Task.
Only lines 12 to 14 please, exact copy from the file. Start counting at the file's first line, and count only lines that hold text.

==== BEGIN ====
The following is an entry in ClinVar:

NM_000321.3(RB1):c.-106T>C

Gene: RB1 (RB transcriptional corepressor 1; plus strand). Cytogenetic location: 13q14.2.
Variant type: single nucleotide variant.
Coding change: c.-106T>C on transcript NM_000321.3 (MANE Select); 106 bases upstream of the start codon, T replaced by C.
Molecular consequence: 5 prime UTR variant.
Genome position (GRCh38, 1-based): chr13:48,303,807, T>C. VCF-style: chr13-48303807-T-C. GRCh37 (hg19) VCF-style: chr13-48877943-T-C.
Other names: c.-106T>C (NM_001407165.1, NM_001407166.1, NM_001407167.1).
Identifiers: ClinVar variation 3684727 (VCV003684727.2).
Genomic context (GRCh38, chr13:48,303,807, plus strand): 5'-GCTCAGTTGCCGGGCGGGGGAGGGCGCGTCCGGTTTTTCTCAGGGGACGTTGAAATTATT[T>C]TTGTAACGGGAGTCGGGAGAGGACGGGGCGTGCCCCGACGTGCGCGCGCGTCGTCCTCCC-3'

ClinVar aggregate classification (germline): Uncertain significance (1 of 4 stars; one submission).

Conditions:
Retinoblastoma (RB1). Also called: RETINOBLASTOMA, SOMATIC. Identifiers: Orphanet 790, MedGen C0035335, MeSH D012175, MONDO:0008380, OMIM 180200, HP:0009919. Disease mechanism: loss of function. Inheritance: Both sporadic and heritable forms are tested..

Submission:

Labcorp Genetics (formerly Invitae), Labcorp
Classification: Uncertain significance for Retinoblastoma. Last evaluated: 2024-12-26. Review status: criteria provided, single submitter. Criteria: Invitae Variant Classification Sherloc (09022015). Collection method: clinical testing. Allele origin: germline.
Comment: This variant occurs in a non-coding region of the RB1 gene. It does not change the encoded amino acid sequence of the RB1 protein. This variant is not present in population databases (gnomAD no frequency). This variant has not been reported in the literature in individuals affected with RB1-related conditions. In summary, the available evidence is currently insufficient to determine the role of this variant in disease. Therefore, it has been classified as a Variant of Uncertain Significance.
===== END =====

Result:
Conditions:
Retinoblastoma (RB1). Also called: RETINOBLASTOMA, SOMATIC. Identifiers: Orphanet 790, MedGen C0035335, MeSH D012175, MONDO:0008380, OMIM 180200, HP:0009919. Disease mechanism: loss of function. Inheritance: Both sporadic and heritable forms are tested..

Submission: